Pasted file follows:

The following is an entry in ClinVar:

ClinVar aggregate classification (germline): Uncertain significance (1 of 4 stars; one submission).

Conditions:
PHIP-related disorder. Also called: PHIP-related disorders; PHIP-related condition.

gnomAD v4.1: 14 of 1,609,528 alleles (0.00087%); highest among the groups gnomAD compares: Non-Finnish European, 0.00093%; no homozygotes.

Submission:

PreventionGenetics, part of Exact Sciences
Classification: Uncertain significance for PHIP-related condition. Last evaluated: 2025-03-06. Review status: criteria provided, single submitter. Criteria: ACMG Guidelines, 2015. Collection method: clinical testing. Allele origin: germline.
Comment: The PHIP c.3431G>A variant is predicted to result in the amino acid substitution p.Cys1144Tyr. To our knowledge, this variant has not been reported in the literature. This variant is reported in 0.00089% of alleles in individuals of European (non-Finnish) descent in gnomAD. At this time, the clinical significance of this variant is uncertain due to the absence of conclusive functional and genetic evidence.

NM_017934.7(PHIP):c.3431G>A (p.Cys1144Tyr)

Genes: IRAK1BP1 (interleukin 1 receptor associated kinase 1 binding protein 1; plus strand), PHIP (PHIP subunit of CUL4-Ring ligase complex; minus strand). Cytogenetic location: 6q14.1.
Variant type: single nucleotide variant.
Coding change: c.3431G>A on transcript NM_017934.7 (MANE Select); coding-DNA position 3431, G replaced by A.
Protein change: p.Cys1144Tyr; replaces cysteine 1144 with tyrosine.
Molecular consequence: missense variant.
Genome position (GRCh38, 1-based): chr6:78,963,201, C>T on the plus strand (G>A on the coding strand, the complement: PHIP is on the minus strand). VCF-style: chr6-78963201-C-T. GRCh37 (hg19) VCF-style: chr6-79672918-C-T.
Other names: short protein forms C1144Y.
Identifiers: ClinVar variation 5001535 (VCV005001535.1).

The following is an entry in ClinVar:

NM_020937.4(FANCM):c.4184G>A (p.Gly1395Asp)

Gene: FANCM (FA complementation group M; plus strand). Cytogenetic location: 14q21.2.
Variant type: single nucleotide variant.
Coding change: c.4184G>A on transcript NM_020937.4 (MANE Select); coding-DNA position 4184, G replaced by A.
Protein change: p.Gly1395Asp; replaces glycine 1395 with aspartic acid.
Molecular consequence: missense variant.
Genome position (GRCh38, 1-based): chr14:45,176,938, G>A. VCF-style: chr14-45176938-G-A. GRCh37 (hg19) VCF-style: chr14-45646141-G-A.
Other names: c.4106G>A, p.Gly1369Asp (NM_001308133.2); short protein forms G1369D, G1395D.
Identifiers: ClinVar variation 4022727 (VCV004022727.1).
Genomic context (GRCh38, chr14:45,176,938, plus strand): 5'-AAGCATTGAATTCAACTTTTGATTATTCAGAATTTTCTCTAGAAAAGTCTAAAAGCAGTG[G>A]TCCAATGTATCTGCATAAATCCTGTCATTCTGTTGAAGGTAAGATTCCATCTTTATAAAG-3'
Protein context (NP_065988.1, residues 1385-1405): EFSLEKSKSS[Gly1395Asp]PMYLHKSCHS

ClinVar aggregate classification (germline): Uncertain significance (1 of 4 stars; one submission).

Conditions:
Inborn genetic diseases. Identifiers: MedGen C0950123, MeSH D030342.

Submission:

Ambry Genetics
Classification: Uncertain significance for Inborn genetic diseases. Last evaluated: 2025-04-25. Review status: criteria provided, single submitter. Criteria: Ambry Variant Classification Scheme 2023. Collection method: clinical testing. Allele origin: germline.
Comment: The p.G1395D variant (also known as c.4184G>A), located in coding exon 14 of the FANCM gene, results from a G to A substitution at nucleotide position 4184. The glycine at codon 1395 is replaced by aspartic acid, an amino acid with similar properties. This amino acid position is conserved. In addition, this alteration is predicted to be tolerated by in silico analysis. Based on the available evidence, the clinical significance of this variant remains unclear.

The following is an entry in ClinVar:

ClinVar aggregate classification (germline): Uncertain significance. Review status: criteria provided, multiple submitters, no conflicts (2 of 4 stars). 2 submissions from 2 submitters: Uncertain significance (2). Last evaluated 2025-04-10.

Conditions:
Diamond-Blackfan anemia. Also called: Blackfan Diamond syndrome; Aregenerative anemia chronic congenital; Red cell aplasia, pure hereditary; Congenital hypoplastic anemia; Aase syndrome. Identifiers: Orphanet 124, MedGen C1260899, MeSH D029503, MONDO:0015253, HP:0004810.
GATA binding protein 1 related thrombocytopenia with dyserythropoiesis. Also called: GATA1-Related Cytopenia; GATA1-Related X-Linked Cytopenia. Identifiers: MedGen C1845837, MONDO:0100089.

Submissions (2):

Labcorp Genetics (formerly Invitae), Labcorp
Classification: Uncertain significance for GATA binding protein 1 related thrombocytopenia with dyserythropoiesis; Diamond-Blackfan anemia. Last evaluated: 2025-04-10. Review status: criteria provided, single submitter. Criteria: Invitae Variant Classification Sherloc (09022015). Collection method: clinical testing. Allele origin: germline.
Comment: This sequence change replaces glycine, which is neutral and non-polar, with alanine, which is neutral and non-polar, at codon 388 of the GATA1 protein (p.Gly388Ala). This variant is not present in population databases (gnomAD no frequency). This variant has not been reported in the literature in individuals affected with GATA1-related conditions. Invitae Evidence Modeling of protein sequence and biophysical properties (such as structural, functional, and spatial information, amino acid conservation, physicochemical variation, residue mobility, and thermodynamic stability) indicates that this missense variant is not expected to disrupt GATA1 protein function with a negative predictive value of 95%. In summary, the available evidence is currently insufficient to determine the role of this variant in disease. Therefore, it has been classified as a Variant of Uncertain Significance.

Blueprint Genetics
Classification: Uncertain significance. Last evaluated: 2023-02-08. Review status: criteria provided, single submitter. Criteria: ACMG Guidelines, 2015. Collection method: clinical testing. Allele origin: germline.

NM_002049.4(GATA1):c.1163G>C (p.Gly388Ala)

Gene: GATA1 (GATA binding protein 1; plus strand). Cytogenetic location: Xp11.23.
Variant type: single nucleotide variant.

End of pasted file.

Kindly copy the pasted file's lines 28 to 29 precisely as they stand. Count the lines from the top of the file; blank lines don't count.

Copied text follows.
Identifiers: ClinVar variation 4022727 (VCV004022727.1).
Genomic context (GRCh38, chr14:45,176,938, plus strand): 5'-AAGCATTGAATTCAACTTTTGATTATTCAGAATTTTCTCTAGAAAAGTCTAAAAGCAGTG[G>A]TCCAATGTATCTGCATAAATCCTGTCATTCTGTTGAAGGTAAGATTCCATCTTTATAAAG-3'